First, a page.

Ring-Fence the Bad Assets - Re-Arranging the Deck Chairs on the Titanic?
Yesterday I expressed my opinion on the lack of economic substance of allowing financial institutions to value the assets on their books at historical cost or whatever they so desire (Mark It as You Choose, but Is Enough Cash Coming In?). Today, yet another "costless" solution to the bad-asset problem is being put forth in the Financial Times - quarantine the bad apples from the good (Wall St banks seek to ring-fence bad assets). Simply isolating the bad assets does not make them "good." Selling the isolated bad assets in an arms-length transaction to some other private entity presumably results in a loss for the seller. If not, why are they considered bad assets? Selling the isolated bad assets to some government entity at some price above an arms-length transaction shifts the loss from the selling institution to the taxpayers. When will the modern-day alchemists face up to the fact that they have lead, not gold, on their balance sheets, take their losses and move on?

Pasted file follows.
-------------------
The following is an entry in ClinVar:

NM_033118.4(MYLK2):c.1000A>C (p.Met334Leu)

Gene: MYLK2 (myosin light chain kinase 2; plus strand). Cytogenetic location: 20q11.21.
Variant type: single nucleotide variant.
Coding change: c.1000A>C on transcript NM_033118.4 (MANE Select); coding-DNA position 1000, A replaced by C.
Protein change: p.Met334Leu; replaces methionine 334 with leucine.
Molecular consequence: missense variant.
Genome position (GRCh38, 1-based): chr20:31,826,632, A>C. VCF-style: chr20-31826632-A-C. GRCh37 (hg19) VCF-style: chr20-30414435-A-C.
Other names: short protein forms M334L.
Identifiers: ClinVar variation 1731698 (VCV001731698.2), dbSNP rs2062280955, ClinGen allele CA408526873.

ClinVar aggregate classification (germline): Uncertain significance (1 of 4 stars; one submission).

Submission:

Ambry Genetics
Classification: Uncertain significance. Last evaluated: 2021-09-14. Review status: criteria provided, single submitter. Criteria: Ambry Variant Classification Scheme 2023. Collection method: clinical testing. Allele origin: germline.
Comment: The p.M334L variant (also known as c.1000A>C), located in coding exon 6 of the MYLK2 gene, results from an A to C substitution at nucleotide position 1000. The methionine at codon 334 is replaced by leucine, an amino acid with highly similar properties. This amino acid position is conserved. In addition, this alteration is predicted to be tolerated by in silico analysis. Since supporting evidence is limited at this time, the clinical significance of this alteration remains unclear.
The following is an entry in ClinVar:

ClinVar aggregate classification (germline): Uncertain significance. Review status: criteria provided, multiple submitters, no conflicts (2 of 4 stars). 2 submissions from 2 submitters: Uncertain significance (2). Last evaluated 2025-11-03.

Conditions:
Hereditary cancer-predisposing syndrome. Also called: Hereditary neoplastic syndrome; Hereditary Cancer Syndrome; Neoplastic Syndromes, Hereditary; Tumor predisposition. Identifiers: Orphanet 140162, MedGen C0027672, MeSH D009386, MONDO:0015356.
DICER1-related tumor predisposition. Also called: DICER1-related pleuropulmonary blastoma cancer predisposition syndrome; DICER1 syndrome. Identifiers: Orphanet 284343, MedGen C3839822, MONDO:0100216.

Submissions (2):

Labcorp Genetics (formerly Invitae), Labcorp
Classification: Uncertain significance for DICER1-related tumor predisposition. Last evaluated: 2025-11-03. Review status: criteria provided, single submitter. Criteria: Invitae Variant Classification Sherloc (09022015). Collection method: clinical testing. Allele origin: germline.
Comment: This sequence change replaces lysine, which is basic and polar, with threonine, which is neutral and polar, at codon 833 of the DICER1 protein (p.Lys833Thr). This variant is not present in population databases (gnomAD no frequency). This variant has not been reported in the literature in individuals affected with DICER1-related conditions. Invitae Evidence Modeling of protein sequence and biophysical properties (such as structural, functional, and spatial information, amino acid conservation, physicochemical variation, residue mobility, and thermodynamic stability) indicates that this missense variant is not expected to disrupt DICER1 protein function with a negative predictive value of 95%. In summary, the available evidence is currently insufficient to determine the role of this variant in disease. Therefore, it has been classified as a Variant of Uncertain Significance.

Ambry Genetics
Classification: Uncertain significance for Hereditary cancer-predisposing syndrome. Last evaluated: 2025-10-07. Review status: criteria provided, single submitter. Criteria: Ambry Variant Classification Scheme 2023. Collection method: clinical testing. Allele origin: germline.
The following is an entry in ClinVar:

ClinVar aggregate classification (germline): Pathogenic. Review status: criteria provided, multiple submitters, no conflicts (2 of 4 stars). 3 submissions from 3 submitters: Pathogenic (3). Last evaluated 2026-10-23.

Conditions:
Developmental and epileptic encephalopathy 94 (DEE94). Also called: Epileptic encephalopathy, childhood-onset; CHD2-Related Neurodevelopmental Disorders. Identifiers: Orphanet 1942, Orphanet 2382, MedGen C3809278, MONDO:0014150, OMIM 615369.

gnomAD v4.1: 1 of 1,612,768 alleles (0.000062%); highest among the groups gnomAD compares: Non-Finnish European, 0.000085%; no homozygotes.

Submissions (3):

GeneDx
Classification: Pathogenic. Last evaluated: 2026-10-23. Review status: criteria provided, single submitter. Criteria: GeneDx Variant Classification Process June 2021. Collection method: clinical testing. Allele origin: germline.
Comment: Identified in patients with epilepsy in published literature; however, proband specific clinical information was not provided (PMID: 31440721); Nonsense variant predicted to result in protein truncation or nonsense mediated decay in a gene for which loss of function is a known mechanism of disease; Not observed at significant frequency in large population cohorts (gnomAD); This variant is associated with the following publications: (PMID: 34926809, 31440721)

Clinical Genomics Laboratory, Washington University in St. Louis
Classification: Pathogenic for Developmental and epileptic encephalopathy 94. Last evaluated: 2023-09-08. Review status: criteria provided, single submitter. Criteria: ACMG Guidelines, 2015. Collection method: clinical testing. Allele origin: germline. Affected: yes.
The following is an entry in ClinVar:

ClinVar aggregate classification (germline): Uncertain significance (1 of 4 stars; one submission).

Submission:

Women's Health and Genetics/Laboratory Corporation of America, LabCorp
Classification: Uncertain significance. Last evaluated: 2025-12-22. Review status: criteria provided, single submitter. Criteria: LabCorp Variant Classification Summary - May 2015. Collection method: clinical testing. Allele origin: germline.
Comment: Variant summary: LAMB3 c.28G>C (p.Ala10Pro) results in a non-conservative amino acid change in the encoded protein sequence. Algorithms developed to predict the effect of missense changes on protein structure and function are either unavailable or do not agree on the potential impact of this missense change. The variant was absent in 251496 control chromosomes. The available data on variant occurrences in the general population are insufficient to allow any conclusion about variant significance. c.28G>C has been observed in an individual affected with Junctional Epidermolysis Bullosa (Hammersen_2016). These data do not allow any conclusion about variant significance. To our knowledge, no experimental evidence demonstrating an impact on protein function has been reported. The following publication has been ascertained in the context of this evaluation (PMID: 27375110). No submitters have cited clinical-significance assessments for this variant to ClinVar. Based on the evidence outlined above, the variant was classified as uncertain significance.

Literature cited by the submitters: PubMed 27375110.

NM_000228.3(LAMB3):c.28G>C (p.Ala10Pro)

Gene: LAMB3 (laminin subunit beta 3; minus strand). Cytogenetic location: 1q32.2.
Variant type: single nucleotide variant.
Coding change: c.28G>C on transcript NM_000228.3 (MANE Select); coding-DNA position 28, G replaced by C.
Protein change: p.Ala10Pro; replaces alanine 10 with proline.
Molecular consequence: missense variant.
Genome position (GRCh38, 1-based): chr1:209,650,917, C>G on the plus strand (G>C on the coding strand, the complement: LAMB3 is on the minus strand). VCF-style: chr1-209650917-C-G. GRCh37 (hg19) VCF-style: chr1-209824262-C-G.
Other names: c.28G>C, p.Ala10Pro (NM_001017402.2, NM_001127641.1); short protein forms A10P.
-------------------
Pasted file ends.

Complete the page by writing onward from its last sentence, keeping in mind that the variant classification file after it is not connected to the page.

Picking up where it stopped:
Jobless Claims - If One Week Does Not a Trend Make, How about 4 Weeks?
Initial jobless claims soared upward by 38 thousand in the week ended March 29. Maybe the moveable feast of Easter played havoc with the seasonal adjustment factor. Maybe a strike in the auto-equipment sector biased upward new unemployment claims. So, lets look at 4-week moving averages of not-seasonally-adjusted initial claims and compare them with year-ago data. Chart 1 shows that the year-over-year rate of increase in initial jobless claims is picking up speed - hitting 19.5% in the four weeks ended March 29. Obviously, the latest observation is affected by the surge in the latest one-week tally. But if we rewind the tape a little, we still see double digit year-over-year percentage increases in the 4 weeks ended March 15 (13.13%) and March 22 (14.35%). A similar rising pattern has been established for continuing unemployment claims (see Chart 2). Chart 3 shows that the unemployment rate among those covered by out-of-work insurance has stair-stepped its way up from 1.9% to 2.2%. In the words of Alfred Kahn, President Carter's Council of Economic Advisers chairman - the economy has entered a "banana."